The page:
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Rich American Gadfly Has Clout : Business: Evelyn Y. Davis exasperates corporate honchos across the country, but she has power--and she likes wielding that power.

ASSOCIATED PRESS

It happens every spring: the first robin appears, baseball players return to the diamond and Evelyn Y. Davis heckles corporate honchos at annual shareholders’ meetings across the country.

She has exasperated Chrysler Corp.'s Lee A. Iacocca with unsought diet advice. Her diatribes helped persuade Citicorp officials to limit shareholder questions to three minutes each. She once gave May Department Stores Co. Chairman David C. Farrell a $1,600 check and the warning: “David, please make sure your man is on time when he comes to hang my drapes. I’m a busy woman.”

Several years ago, she nominated soft-porn actress Koo Stark--then romantically linked with Britain’s Prince Andrew--to ITT Corp.'s board of directors to give the communications conglomerate “some much-needed influence with the British royal family.”

Since 1959 when she first stood--"shaking like a leaf"--to ask a question at an IBM Corp. shareholders meeting, the 60-year-old diminutive redhead with the abrasive high-pitched voice has been questioning, needling, cajoling, cursing and irritating corporate America’s top guns in front of hundreds of other stockholders at about 60 meetings a year.

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Moreover, the executives listen. They don’t like it, but they listen because Evelyn Y. Davis has clout.

How much clout?

Well, for example, she got General Motors Corp., the nation’s largest industrial company, to agree last month to adopt an “anti-greenmail” policy she’d been pushing since 1986 when the auto maker paid $700 million to Texas businessman H. Ross Perot so he would leave GM’s board of directors.

Greenmail, a play on the term blackmail, is a company’s re-purchase of its own stock from a corporate takeover strategist or other unwanted stockholder at a price above the fair market rate.

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Shareholder activists such as Davis complain that these payments are unfair and unnecessary expenditures made by executives more concerned with keeping their own jobs than increasing shareholders’ dividends.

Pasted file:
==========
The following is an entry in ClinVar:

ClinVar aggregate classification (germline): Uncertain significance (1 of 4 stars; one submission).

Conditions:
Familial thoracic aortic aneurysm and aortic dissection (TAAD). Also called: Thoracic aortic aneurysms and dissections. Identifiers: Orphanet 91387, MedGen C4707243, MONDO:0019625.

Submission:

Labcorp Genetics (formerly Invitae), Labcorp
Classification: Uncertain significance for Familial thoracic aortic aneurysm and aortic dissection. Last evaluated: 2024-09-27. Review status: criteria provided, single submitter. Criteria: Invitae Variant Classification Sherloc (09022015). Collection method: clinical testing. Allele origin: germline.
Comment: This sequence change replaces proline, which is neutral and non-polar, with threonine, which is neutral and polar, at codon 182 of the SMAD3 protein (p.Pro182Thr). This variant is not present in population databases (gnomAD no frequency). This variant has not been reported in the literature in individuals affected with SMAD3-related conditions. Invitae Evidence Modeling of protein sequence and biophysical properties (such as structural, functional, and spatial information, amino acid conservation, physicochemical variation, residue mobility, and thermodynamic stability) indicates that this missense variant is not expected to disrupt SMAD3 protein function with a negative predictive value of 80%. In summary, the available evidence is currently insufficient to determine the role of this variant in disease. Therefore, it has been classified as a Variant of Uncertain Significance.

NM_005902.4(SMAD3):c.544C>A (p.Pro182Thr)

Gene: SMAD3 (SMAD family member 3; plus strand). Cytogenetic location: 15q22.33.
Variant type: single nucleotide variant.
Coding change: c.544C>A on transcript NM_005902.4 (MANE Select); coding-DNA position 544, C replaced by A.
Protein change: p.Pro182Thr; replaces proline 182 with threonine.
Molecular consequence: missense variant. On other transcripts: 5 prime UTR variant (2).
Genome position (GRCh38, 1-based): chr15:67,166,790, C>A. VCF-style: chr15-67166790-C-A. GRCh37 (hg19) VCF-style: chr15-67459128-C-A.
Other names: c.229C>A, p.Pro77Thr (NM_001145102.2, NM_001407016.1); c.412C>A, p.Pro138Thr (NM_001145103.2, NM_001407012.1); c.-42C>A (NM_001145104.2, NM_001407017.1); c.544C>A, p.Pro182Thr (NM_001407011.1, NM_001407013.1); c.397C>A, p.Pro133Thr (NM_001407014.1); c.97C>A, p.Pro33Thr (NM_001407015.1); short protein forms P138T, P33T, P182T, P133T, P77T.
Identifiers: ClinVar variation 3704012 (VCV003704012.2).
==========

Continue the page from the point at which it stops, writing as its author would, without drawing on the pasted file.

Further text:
“Sometimes it takes that type of person or that type of approach to get management’s attention,” said Ralph Whitworth, director of United Shareholders Assn., a Washington-based shareholders rights group.

“I think some of the things she has done have been constructive,” said Whitworth, whose own group has advocated proposals it says are intended to keep management honest and responsible.

“It’s unfortunate that management has been able to put in place the belief that anyone who gets up and asks a question at a meeting is a gadfly,” he said.

Davis doesn’t mind.

“A gadfly with a fortune,” she reminded in an emphatic voice, still heavy with the accent of her native Amsterdam. “You know this stuff has made me quite wealthy,” she said.

“But what I like too is this power that this gives me. The power--that’s really what life is all about. It’s all how you use it. It’s better than being a nonentity. I couldn’t stand being a nonentity.”

Davis, however, is not just another eccentric, comfortably fixed senior citizen with a few shares of stock and time on her hands.

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She’s a millionaire a couple of times over, with small holdings in about 120 blue-chip companies ranging from the Big Three auto makers to IBM, CBS Inc. and USX Corp.

The seed money came from some securities left by her late father and settlements from two divorces.

“My stocks are my children,” said Davis, who is childless. “I sort of just fell into it.”


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